Adverse effect of drugs. Given the fast spread and high transmission rates of COVID-19, developing pharmaceutical drugs for treatment and prevention of COVID-19 is urgent. While ongoing and future studies should be actively supported, we should be cautious about the off-label use of previously approved drugs due to cardiac toxicity, especially in severe cases with multiple comorbidities and polypharmacy . For example, some of the potential antiviral drugs used to treat patients with COVID-19 are known to induce cardiotoxicity .
3. What are the Treatments for Patients with Cardiovascular Diseases in COVID-19?
In fact, different cardiovascular diseases in COVID-19 have different treatments. We list the most common cardiovascular diseases in COVID-19 as follows:
Acute heart attack is characterized by rapid, lethal and short time to optimal treatment. Patients with a definite diagnosis of ST-segment elevation infarction (STEMI) who can be completely excluded from COVID-19 should be treated according to the usual procedures of a chest pain center. If a patient with suspected/confirmed COVID-19 is diagnosed with STEMI, thrombolysis is in principle preferred at the first hospital if the onset of the disease is within 12 hours. Patients with successful thrombolysis will continue to be observed in the isolation ward and subsequently transferred to cardiovascular medicine for elective coronary angiography if COVID-19 is ruled out; if COVID-19 is confirmed, they will be transferred to the isolation ward of the designated hospital for follow-up treatment.
Patients with heart failure are in a chronic state of water and sodium retention and immunosuppression, and any infection may cause an exacerbation of heart failure. These patients are more susceptible to COVID-19, and the infection is more likely to develop into a severe case. Heart failure and arrhythmias may result in patients with COVID-19 due to direct infection of the myocardium by the virus or indirect action and the inflammatory response storm. In patients with suspected/confirmed COVID-19 in combination with heart failure, it is important to monitor the patient's cardiac function and apply antibiotics early to prevent concomitant bacterial and fungal infections. While strictly controlling the patient's intake, use multiple diuretics and dosage forms in alternating and combined regimens to increase the patient's output and ensure a negative balance in the patient's output and output.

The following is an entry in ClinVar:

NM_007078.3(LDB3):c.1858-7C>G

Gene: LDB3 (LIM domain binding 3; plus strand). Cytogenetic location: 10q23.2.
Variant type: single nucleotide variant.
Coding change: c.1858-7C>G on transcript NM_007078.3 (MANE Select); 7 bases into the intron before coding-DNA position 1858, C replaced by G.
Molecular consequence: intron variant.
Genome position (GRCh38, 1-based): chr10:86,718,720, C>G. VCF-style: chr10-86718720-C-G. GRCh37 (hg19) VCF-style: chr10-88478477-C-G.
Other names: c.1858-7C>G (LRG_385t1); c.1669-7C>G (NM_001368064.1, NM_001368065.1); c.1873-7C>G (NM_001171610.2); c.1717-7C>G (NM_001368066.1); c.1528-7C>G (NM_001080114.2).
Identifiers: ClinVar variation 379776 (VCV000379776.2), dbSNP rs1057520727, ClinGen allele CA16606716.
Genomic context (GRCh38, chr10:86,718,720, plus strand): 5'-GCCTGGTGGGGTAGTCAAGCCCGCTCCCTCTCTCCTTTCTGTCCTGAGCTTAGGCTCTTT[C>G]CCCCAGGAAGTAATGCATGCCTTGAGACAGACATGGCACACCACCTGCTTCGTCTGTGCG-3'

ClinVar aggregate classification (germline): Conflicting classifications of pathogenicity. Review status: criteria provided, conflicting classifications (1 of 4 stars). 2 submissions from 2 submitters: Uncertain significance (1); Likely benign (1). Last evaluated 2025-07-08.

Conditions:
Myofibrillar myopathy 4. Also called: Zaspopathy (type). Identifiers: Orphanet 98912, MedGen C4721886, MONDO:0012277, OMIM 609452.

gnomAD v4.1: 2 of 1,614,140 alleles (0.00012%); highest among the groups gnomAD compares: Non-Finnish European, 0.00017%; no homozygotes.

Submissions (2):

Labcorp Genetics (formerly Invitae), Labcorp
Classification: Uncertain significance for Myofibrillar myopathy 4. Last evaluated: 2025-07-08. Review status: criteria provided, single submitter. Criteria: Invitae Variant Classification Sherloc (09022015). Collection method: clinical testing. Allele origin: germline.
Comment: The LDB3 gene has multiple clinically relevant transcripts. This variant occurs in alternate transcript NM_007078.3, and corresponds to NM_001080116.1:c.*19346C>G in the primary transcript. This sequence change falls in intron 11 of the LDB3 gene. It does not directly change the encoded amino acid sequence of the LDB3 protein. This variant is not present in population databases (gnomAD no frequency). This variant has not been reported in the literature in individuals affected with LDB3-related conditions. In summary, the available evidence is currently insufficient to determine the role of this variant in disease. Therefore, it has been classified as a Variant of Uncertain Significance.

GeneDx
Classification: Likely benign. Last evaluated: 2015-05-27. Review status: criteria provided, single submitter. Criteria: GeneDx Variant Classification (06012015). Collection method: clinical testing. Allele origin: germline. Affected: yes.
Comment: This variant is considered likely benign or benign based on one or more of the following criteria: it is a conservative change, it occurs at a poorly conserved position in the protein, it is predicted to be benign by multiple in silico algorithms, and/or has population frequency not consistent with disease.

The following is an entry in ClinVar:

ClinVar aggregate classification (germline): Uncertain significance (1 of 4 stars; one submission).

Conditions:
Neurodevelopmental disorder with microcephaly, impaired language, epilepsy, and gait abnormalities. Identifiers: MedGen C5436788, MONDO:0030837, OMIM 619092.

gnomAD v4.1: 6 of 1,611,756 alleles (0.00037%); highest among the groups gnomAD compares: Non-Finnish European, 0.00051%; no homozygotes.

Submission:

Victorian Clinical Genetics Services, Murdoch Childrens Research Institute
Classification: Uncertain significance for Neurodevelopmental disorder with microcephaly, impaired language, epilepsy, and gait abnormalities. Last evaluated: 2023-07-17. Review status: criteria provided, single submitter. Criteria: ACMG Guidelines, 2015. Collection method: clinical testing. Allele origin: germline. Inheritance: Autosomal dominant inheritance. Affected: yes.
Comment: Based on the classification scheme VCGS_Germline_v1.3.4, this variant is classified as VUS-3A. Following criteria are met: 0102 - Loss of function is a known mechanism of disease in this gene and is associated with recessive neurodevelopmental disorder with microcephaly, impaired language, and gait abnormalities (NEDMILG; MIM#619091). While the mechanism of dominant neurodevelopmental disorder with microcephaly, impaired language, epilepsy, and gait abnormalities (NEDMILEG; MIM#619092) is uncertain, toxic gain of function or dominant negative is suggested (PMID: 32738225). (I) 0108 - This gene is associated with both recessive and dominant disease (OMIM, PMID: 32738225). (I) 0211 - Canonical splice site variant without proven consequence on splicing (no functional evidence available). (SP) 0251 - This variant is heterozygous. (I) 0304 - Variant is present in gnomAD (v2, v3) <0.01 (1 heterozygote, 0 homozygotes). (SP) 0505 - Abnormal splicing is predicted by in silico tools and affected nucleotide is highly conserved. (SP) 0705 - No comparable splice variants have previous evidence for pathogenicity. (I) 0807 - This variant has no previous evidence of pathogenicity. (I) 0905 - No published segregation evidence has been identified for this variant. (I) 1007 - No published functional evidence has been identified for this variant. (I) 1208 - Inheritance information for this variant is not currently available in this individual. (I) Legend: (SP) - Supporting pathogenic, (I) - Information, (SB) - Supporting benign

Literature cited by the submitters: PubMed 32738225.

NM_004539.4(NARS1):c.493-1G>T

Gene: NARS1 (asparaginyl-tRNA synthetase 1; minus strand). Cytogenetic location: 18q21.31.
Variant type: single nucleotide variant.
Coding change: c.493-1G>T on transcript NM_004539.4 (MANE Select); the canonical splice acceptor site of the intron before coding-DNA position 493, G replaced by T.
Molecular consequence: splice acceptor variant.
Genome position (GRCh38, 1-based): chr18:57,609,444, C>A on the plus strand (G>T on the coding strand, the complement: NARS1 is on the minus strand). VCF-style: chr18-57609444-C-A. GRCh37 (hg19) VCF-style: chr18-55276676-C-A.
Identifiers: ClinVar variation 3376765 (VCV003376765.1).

In patients with suspected/confirmed COVID-19 with hypertension, elevated catecholamines due to stress and anxiety, etc., can lead to increased blood pressure. Also, insufficient volume and electrolyte disturbances due to potential inadequate intake, fever and sweating can cause a fall in blood pressure. Therefore, medication should be adjusted when appropriate.
4. Can I Get the COVID-19 Vaccine if I have Cardiovascular Disease?
The most fundamental solution to the prevention of COVID-19 is herd immunity, which means the production of antibodies in the population. It can best be achieved by vaccination against SARS-CoV-2. With the start of mass vaccination for the COVID-19 in China, patients with cardiovascular disease want to know if they can get the COVID-19 vaccine. Here, we list several tips for the people with cardiovascular diseases:
In patients with simple hypertension, if the blood pressure is stable and does not fluctuate significantly, it is perfectly acceptable to administer the COVID-19 vaccine. If a person with hypertension happens to have large fluctuations in blood pressure, or if their blood pressure is not at the standard, then the vaccination should be given after the blood pressure has been controlled and is stable and at the standard.
For patients with coronary artery disease, it is required that the ischaemic symptoms of coronary artery disease are completely eliminated, i.e. there needs to be no associated ischaemic manifestations such as no other discomfort such as chest tightness or chest pain, at which point the COVID-19 vaccination can be considered. Coronary artery disease with discomfort, especially if you have coronary angina, is not a suitable time for the COVID-19 vaccination injection and requires active treatment of myocardial ischaemia and the injection should be considered after the symptoms have been controlled.
COVID-19 vaccination should be avoided before and after stent fitting surgery or cardiac coronary bypass surgery in patients with coronary artery disease. There is no definitive research data on how long after stent fitting or bypass the vaccination can be administered. According to theoretical analysis, it is safer to give the injection three months to six months after the procedure, as the stent is essentially endothelialised in the stent installer after three months and the bridge vessel anastomosis of the bypass is well healed by this time.
Heart failure. Acute heart failure can be considered if it is controlled and becomes chronic with no clinical manifestations such as shortness of breath or chest discomfort, but patients with severe underlying heart disease such as a very enlarged heart and frequent episodes of acute heart failure need to weigh this against chronic heart failure in a more controlled asymptomatic state to avoid unnecessary risks.